[Source 2005][More on Habitats]
This company appeared eighth on RepRisk's top ten "most environmentally and socially controversial companies of 2010". Companies on the list were severely criticised during 2010 by the world's media, governments and NGOs. Criticisms of Shell include bribery and tax evasion allegations, environmental concerns in Texas, Sao Paulo and Australia, and mistreating communities in countries like Brazil, Nicaragua, Nigeria and Ireland. [Listed under Information due to age of report]
[Source 2010][More on Human Rights]
This company has been criticised by ActionAid for having subsidiaries in tax havens. One of the main reasons companies have subsidiaries in tax havens is to dodge their taxes. Developing countries lose more to tax dodging than they receive in aid each year.
[Source 2011][More on Finance]
Royal Dutch Shell PLC is listed on the Federal Contractor Misconduct Database as having 34 instances of misconduct since 1995 amounting to US$1327.5 million in penalties. Instances include underpayment of royalties, contamination, bribery and pollution.
[Source 2013][More on Governance]
After heavy campaigning by Greenpeace Shell announced it would abandon plans to drill for oil in the Alaskan Arctic in 2013.
[Source 2013][More on Habitats]
As listed on the We Mean Business website, this company has committed to the following climate action initiatives: develop low carbon action plan.
[Source 2016][More on Climate Change]
The Female FTSE Board Report 2015 examines the percentage of women on the UK's FTSE 100 boards of directors. This company was one of 41 in the FTSE 100 with at least 25% female directors.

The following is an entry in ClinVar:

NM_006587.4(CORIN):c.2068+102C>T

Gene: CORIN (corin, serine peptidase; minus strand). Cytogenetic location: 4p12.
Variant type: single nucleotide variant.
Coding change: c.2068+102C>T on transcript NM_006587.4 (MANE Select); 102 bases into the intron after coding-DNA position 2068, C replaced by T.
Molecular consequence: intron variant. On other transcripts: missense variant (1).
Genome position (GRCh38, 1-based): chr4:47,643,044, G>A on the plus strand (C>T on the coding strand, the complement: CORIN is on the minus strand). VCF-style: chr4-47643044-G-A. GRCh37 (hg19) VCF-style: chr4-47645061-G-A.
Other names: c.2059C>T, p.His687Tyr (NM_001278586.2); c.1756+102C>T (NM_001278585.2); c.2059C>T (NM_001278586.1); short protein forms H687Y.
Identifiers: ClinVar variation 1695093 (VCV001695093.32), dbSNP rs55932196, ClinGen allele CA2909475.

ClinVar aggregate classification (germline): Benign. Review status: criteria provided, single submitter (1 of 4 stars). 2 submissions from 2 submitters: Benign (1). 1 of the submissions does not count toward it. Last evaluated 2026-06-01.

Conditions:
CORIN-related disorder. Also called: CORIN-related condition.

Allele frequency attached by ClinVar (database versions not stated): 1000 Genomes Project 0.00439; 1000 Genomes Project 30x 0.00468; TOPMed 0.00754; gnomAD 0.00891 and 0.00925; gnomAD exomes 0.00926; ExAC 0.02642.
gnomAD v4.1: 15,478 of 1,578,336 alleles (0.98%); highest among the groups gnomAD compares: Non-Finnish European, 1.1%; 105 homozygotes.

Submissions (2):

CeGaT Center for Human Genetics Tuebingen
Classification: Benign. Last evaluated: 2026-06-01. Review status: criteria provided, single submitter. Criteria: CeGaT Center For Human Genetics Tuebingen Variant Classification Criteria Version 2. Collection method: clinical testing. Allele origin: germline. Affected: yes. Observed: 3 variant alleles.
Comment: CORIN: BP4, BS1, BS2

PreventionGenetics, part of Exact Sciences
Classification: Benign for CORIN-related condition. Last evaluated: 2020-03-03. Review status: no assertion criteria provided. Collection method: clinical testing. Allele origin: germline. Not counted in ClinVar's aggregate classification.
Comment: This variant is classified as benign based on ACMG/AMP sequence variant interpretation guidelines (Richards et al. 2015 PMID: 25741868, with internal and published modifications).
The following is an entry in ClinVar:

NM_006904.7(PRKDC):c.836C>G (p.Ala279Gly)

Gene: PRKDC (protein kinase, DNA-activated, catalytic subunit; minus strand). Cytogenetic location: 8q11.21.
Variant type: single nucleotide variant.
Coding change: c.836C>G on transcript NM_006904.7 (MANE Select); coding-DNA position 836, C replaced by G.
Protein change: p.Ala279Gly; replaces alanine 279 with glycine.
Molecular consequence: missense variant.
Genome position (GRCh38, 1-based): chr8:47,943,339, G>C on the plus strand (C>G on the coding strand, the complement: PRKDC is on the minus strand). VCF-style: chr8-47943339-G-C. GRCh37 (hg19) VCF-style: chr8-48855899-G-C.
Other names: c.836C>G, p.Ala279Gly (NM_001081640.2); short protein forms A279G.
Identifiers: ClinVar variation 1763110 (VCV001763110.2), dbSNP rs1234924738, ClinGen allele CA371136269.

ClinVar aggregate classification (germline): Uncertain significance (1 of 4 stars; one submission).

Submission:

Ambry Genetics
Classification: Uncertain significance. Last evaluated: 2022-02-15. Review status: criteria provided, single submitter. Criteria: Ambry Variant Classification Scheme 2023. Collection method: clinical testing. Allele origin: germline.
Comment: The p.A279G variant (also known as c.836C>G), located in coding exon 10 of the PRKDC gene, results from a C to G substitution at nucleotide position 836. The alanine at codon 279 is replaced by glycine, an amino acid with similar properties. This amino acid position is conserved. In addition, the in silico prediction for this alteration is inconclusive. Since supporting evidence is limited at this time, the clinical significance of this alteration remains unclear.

[Source 2015][More on Workers Rights]
This company is a strategic member of the Center for Sustainable Shale Development (CSSD), a collaborative effort of environmental organizations, philanthropic foundations, energy companies and other stakeholders committed to safe, environmentally responsible shale resource development (ie. fracking).
[Source 2014][More on Multi-Stakeholder Initiatives]
This company received a score of 59.8/100 in the Newsweek Green Rankings 2016, which ranks the world's largest publicly traded companies on eight indicators covering energy, greenhouse gases, water, waste, fines and penalties, linking executive pay to sustainability targets, board-level committee oversight of environmental issues and third-party audits. Ranking methodology by Corporate Knights and HIP Investor.
[Source 2016][More on Sustainability Reporting]
As You Sow's 2016 report, 'Disclosing the Facts: Transparency and Risk in Hydraulic Fracturing Operations', benchmarks 28 companies engaged in hydraulic fracturing ('fracking') against investor needs for disclosure of operational impacts and mitigation efforts. This company disclosed information on 15 of the 43 indicators (which was actually better than half of the other companies in the report) related to management of toxic chemicals, water and waste, air emissions, methane leakage and community impacts.
[Source 2016][More on Governance]
Green America's Responsible Shopper provides details about the corporate responsibility records of well-known companies. Follow the link to see this company's profile. [Last updated 2009]
The Corporate Research Project's Corporate Rap Sheets are dossiers summarising the most significant crimes, violations and other questionable activities of the world's largest and most controversial companies. Follow link to see this company's Corporate Rap Sheet. "For the past decade it has been a frequent target of criticism by human-rights campaigners because of its practices in Nigeria and by environmental campaigners because of contamination, leaks, explosions and other toxic events at many of its operations around the world."
OpenSecrets.org tracks the influence of money on U.S. politics, and how that money affects policy and citizens' lives. Follow link to see this company's record of political donations, lobbying, outside spending and more.
This company is listed on the Facing Finance website as a company that manufactures weapons or profits from violations of human rights, pollution, corruption, or international law. Follow link for further details.
|Company Structure||Public company|
|Revenue||US$482 billion in 2012|
|# Employees||87,000 in 2012|
|Subsidiaries||Shell Australia Ltd|
|Address||The Hague, Netherlands|